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Storm of Bad Economic News Slams N.Y.

Tax hikes, potential bond rating drop remind many of 'bad old days' of 1975.

November 28, 2002|Josh Getlin | Times Staff Writer

NEW YORK — As the first blast of wintery weather hit Wednesday, bringing rain and slush, New Yorkers were already grappling with a different kind of gloom.

Just in time for the holidays, the city has been rocked by a blizzard of bad economic news, ranging from the biggest property tax increase in New York's history, to stories about growing homelessness and the threat of a crippling subway shutdown.

The long-range forecast is for even chillier conditions, with the promise of more tax hikes, painful service cutbacks -- such as public schools, day care and senior centers -- and the possibility that the city's bond rating might be downgraded.

"It sure seems like the bad old days are coming back," said office clerk Anita Thompson, hurrying to catch a train out of town for the Thanksgiving holiday. "Everywhere you turn, there doesn't seem to be much good news about New York."

For the first time in seven years, a majority of New Yorkers have a decidedly downbeat view about their city's future, according to a Quinnipiac Poll released this week. More than 54% said they are dissatisfied with life here, and pollster Maurice Carroll, director of the survey, suggests it's easy to understand why.

"The honeymoon is over," he said, referring both to plunging ratings for Mayor Michael R. Bloomberg as well as the $6-billion budget deficit projected for next year. "When you combine tax increases with so much other bad economic news, people begin to get very unhappy, and the whole tone of the city can begin to change."

New York's fiscal problems mirror those of other cities and states, which are also struggling to plug record deficits. But the troubles plaguing the nation's largest city are heightened by the lingering effect of last year's terrorist attacks and the fact that 20 months ago the economic outlook was so sunny.

Under former Mayor Rudolph W. Giuliani, New York enjoyed a renaissance of economic growth, surging Wall Street profits and a plunge in the crime rate that outstripped all other big cities.

Crime is still down, but as the economy sours, so has the mood of New Yorkers who wonder if these bad times presage a return to the dark days of 1975, when the city flirted with bankruptcy.

For most residents, the most recent spate of bad news began last weekend, when Bloomberg reached a deal with the City Council to hike property taxes 18.5%. The increase will take effect Jan. 1, and it is part of a plan to help close a $1-billion budget gap in the fiscal year ending June 30. The mayor has warned that additional tax increases might follow if the city does not get help from Albany and Washington.

New York's deficit was caused by the terrorist attacks -- which either ruined or drove many taxpaying businesses out of the city -- as well as a major downturn in the national economy and setbacks suffered by Wall Street firms, which traditionally generate fat tax revenues. Although the federal government has earmarked $20 billion in aid to New York, the money is intended mainly for the physical reconstruction of Lower Manhattan and has little to do directly with boosting the city's fiscal condition.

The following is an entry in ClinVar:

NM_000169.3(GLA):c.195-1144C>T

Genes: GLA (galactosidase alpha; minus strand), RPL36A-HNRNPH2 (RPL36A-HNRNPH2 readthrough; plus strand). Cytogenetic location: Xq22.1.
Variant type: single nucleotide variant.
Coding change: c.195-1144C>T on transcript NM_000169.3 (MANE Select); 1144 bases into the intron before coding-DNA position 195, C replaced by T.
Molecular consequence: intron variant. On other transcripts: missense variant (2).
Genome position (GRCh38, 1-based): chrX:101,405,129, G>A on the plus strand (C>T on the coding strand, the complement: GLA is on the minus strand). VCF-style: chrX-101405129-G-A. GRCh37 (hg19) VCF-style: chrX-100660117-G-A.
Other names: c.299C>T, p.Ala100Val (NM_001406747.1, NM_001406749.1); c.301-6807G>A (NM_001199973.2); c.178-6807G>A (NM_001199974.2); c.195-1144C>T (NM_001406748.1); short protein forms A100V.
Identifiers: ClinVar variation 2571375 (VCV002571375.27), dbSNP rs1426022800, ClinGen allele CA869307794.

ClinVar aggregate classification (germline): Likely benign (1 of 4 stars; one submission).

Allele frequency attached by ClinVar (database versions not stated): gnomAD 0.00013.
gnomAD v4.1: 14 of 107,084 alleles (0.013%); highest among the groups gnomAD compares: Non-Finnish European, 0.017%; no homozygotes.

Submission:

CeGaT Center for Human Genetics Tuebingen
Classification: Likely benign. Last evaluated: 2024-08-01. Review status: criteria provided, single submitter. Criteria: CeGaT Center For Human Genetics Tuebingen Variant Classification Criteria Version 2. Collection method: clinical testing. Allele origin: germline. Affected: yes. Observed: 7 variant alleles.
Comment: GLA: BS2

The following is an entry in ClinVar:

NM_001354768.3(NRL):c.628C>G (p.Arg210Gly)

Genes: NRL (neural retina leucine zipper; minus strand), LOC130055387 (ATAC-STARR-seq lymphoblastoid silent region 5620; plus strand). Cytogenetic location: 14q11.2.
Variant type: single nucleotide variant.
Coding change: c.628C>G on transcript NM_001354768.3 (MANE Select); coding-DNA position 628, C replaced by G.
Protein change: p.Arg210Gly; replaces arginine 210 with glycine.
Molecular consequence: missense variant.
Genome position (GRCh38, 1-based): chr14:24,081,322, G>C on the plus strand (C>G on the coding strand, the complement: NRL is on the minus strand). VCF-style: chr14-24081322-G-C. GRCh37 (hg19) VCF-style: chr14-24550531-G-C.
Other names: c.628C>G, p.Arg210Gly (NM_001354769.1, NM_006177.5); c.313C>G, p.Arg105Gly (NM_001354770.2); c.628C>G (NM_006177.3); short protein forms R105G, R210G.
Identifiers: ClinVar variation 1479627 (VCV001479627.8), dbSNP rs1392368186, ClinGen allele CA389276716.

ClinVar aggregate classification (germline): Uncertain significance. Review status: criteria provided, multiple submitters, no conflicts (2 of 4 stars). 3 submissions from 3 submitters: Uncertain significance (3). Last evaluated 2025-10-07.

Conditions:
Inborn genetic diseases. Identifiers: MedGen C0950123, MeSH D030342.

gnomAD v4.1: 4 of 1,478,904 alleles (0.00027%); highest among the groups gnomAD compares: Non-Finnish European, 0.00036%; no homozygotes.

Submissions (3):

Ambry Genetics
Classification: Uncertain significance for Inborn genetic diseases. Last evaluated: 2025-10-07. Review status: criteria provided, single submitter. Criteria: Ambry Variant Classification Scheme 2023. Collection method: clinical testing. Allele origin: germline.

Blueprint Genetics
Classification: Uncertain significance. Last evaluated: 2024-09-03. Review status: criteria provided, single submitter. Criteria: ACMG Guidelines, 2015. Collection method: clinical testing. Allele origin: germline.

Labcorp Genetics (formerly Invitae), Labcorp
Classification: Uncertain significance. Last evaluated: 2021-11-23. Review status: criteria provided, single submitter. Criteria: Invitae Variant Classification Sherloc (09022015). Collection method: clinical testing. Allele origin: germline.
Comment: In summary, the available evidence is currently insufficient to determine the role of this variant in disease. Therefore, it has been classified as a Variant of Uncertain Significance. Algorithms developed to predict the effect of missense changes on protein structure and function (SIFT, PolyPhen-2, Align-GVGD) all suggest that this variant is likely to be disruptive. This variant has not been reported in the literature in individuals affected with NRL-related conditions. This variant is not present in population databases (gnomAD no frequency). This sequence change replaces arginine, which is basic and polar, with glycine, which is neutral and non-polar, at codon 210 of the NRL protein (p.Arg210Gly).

To balance the budget, as required by law, Bloomberg opted for tax hikes instead of layoffs and huge reductions in programs. "New Yorkers won't leave town due to a tax increase," the mayor said, defending the property tax hike he once opposed. "But they will if services are cut."

The city can raise property taxes on its own, but the balance of Bloomberg's bailout plan hinges on legislative proposals that may not pass. Given such uncertainty, the credit-rating agency Standard & Poor's said it might downgrade the city's bond rating, which would make borrowing costlier.

Bloomberg, for example, has asked legislators to reinstate a city tax on suburban commuters. Upstate officials have said that measure would be "dead on arrival." He has asked state leaders to take over the city's $4-billion annual share of Medicaid costs, an idea that has also been dismissed. Failing that, Bloomberg says New Yorkers may have to prepare for an increase in city income tax rates.

"No way!" said Rich O'Leary, a deliveryman fighting his way up Manhattan's 6th Avenue on a bike. "There's just so much pain that this city can take."

For months, the city's doomsday economic scenarios have seemed like abstract threats to many New Yorkers. But now that the property tax hike is real, everyday residents are beginning to feel the pain. Homeowners are looking at an average rise of $500 to $800 in annual payments; the increase could be closer to $1,000 for condominium and co-op owners, according to city statistics. Meanwhile, renters are bracing for hefty increases passed on by landlords.

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